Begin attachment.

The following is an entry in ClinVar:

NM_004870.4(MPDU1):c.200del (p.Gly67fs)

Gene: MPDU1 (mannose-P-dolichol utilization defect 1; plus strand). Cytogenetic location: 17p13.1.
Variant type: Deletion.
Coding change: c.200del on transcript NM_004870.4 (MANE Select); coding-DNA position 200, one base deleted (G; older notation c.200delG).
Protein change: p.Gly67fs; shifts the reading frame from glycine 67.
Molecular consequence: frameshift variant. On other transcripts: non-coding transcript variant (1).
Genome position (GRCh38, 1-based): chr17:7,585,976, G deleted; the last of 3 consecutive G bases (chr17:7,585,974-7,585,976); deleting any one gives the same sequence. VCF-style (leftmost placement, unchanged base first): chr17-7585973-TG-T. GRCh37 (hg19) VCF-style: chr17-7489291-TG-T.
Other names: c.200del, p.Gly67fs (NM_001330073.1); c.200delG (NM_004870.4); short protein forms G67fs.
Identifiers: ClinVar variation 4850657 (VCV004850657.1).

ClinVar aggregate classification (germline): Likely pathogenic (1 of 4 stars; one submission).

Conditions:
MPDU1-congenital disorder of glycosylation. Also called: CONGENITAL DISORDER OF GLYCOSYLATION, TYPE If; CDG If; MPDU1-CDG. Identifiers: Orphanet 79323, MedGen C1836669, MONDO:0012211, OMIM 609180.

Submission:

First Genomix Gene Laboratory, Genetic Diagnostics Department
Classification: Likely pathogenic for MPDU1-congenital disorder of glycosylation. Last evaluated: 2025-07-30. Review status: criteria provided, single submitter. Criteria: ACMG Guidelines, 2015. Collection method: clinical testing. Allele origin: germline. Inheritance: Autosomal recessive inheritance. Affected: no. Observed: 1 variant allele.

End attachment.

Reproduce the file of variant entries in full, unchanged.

The following is an entry in ClinVar:

NM_004870.4(MPDU1):c.200del (p.Gly67fs)

Gene: MPDU1 (mannose-P-dolichol utilization defect 1; plus strand). Cytogenetic location: 17p13.1.
Variant type: Deletion.
Coding change: c.200del on transcript NM_004870.4 (MANE Select); coding-DNA position 200, one base deleted (G; older notation c.200delG).
Protein change: p.Gly67fs; shifts the reading frame from glycine 67.
Molecular consequence: frameshift variant. On other transcripts: non-coding transcript variant (1).
Genome position (GRCh38, 1-based): chr17:7,585,976, G deleted; the last of 3 consecutive G bases (chr17:7,585,974-7,585,976); deleting any one gives the same sequence. VCF-style (leftmost placement, unchanged base first): chr17-7585973-TG-T. GRCh37 (hg19) VCF-style: chr17-7489291-TG-T.
Other names: c.200del, p.Gly67fs (NM_001330073.1); c.200delG (NM_004870.4); short protein forms G67fs.
Identifiers: ClinVar variation 4850657 (VCV004850657.1).

ClinVar aggregate classification (germline): Likely pathogenic (1 of 4 stars; one submission).

Conditions:
MPDU1-congenital disorder of glycosylation. Also called: CONGENITAL DISORDER OF GLYCOSYLATION, TYPE If; CDG If; MPDU1-CDG. Identifiers: Orphanet 79323, MedGen C1836669, MONDO:0012211, OMIM 609180.

Submission:

First Genomix Gene Laboratory, Genetic Diagnostics Department
Classification: Likely pathogenic for MPDU1-congenital disorder of glycosylation. Last evaluated: 2025-07-30. Review status: criteria provided, single submitter. Criteria: ACMG Guidelines, 2015. Collection method: clinical testing. Allele origin: germline. Inheritance: Autosomal recessive inheritance. Affected: no. Observed: 1 variant allele.